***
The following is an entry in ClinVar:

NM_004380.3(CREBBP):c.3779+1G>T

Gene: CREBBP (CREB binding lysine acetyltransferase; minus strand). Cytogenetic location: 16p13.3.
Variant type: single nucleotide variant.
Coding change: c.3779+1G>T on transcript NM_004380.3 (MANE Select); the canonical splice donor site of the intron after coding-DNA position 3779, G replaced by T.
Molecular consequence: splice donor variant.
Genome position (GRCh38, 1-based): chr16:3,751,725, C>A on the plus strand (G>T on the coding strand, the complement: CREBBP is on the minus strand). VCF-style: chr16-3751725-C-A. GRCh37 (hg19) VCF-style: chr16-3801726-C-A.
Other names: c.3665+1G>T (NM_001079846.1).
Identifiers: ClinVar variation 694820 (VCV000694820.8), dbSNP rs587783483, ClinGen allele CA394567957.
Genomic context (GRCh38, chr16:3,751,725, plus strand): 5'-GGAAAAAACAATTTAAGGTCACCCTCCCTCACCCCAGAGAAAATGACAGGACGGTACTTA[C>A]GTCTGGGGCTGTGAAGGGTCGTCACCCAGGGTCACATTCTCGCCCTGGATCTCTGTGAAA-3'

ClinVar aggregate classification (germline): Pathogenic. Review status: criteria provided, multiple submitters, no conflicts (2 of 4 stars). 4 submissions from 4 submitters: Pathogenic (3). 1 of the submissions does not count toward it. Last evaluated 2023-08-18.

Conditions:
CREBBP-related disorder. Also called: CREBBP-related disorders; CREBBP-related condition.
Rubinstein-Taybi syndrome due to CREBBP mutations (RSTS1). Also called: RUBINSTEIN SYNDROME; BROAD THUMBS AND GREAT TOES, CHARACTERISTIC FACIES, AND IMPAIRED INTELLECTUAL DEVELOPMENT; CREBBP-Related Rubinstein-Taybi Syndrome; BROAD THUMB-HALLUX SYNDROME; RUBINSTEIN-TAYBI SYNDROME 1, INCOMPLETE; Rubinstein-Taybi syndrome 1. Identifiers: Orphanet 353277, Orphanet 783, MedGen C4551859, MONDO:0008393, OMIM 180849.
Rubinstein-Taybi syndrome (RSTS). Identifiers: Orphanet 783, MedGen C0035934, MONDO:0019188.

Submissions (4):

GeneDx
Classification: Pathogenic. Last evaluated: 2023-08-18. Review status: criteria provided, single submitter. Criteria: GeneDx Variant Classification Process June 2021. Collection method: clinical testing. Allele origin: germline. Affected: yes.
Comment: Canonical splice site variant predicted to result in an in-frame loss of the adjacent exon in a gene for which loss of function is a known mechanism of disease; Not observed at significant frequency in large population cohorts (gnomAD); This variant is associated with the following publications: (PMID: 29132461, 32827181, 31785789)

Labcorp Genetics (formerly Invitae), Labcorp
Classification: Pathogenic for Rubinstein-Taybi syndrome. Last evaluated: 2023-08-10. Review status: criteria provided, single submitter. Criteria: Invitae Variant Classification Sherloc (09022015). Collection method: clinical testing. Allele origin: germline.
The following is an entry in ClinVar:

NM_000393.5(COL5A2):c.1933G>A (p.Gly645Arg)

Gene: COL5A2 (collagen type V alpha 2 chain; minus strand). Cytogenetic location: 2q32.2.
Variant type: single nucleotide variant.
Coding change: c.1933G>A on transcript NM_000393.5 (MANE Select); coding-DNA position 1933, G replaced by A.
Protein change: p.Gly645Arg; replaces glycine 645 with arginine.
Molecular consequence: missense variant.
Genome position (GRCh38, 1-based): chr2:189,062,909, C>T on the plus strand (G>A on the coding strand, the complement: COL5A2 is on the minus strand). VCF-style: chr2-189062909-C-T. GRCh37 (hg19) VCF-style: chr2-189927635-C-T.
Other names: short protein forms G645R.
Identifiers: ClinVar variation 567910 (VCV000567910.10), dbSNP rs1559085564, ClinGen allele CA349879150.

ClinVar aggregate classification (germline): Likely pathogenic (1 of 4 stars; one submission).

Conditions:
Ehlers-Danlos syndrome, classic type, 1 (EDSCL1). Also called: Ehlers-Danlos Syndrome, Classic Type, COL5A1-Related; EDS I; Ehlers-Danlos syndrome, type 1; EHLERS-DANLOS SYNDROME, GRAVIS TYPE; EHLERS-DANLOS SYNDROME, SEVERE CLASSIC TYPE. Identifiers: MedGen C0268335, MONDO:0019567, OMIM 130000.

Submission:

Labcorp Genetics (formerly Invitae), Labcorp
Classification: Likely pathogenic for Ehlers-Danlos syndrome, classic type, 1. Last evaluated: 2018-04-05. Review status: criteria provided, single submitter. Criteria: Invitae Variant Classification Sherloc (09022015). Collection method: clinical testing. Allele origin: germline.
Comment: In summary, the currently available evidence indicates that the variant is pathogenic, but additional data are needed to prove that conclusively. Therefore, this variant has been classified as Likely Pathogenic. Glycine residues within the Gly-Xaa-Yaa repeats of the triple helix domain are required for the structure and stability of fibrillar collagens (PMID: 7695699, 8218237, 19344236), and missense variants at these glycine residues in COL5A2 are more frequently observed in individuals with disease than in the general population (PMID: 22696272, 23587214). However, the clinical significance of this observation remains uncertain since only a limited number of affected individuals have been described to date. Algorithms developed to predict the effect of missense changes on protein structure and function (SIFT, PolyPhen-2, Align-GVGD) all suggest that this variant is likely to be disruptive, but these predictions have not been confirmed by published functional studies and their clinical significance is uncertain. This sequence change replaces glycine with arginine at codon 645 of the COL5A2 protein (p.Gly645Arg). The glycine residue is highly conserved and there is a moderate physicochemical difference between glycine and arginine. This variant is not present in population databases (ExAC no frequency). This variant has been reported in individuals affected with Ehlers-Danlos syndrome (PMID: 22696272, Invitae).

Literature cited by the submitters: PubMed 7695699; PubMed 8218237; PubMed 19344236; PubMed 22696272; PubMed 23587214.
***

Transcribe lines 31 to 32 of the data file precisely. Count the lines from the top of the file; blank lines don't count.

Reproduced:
Identifiers: ClinVar variation 567910 (VCV000567910.10), dbSNP rs1559085564, ClinGen allele CA349879150.

ClinVar aggregate classification (germline): Likely pathogenic (1 of 4 stars; one submission).